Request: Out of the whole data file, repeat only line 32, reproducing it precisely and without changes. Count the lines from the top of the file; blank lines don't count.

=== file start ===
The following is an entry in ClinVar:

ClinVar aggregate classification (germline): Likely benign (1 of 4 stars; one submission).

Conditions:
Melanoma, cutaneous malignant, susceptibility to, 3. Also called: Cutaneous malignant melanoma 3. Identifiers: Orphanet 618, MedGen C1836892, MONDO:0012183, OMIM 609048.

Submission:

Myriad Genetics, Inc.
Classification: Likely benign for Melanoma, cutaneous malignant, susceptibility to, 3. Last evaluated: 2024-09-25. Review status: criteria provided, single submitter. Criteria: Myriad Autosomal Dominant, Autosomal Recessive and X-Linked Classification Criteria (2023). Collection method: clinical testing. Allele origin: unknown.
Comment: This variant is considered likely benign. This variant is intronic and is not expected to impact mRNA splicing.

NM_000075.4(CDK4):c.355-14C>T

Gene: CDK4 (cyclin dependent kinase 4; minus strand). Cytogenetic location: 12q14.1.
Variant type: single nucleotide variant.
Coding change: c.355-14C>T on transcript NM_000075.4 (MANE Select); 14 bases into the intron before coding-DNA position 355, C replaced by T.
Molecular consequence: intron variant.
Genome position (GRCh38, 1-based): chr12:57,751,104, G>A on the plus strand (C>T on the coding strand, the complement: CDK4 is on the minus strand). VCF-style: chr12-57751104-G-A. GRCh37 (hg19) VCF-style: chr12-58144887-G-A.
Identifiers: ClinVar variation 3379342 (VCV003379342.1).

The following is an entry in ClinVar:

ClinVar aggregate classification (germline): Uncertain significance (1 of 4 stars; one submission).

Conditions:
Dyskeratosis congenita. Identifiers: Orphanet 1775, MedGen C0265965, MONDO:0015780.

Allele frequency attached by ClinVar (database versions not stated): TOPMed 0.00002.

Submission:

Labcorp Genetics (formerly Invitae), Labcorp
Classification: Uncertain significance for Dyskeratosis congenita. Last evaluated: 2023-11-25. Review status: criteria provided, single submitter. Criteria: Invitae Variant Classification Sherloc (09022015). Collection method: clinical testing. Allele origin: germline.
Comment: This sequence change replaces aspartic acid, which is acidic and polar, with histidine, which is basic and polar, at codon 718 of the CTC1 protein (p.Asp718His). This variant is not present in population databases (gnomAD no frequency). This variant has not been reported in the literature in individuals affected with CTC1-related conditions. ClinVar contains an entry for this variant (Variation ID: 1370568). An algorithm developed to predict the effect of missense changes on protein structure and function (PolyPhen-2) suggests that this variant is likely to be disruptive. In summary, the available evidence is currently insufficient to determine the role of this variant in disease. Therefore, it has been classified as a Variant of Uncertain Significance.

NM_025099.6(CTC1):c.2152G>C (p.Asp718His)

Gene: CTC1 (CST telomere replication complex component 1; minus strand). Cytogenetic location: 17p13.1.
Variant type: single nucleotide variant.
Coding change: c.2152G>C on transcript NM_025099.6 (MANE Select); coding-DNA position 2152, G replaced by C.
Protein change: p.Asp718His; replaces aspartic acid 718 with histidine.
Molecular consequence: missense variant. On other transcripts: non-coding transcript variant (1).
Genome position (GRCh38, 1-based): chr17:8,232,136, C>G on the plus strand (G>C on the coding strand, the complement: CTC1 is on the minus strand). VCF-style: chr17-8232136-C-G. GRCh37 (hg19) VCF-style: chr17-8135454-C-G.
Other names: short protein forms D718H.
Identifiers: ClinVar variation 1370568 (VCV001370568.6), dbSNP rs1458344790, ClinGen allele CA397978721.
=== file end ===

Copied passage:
Other names: short protein forms D718H.